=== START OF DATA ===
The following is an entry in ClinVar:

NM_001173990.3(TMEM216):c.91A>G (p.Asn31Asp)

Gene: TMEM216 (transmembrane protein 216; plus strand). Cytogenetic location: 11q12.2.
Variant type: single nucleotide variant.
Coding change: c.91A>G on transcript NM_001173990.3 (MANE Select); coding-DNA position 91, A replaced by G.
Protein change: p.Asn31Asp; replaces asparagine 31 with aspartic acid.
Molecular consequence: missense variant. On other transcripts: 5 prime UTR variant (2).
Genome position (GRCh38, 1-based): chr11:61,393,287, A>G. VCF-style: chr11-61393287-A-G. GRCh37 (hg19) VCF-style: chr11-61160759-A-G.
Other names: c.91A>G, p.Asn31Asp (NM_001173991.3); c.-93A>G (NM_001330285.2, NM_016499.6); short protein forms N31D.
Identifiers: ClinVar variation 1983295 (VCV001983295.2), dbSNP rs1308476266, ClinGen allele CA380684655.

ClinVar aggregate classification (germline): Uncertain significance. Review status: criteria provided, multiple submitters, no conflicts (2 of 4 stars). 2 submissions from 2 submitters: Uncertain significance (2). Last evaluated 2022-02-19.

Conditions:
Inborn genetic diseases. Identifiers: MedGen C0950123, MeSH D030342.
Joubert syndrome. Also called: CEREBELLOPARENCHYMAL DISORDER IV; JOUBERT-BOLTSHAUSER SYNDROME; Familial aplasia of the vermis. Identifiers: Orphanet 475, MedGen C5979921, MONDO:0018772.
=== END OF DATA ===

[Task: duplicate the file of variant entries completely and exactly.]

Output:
The following is an entry in ClinVar:

NM_001173990.3(TMEM216):c.91A>G (p.Asn31Asp)

Gene: TMEM216 (transmembrane protein 216; plus strand). Cytogenetic location: 11q12.2.
Variant type: single nucleotide variant.
Coding change: c.91A>G on transcript NM_001173990.3 (MANE Select); coding-DNA position 91, A replaced by G.
Protein change: p.Asn31Asp; replaces asparagine 31 with aspartic acid.
Molecular consequence: missense variant. On other transcripts: 5 prime UTR variant (2).
Genome position (GRCh38, 1-based): chr11:61,393,287, A>G. VCF-style: chr11-61393287-A-G. GRCh37 (hg19) VCF-style: chr11-61160759-A-G.
Other names: c.91A>G, p.Asn31Asp (NM_001173991.3); c.-93A>G (NM_001330285.2, NM_016499.6); short protein forms N31D.
Identifiers: ClinVar variation 1983295 (VCV001983295.2), dbSNP rs1308476266, ClinGen allele CA380684655.

ClinVar aggregate classification (germline): Uncertain significance. Review status: criteria provided, multiple submitters, no conflicts (2 of 4 stars). 2 submissions from 2 submitters: Uncertain significance (2). Last evaluated 2022-02-19.

Conditions:
Inborn genetic diseases. Identifiers: MedGen C0950123, MeSH D030342.
Joubert syndrome. Also called: CEREBELLOPARENCHYMAL DISORDER IV; JOUBERT-BOLTSHAUSER SYNDROME; Familial aplasia of the vermis. Identifiers: Orphanet 475, MedGen C5979921, MONDO:0018772.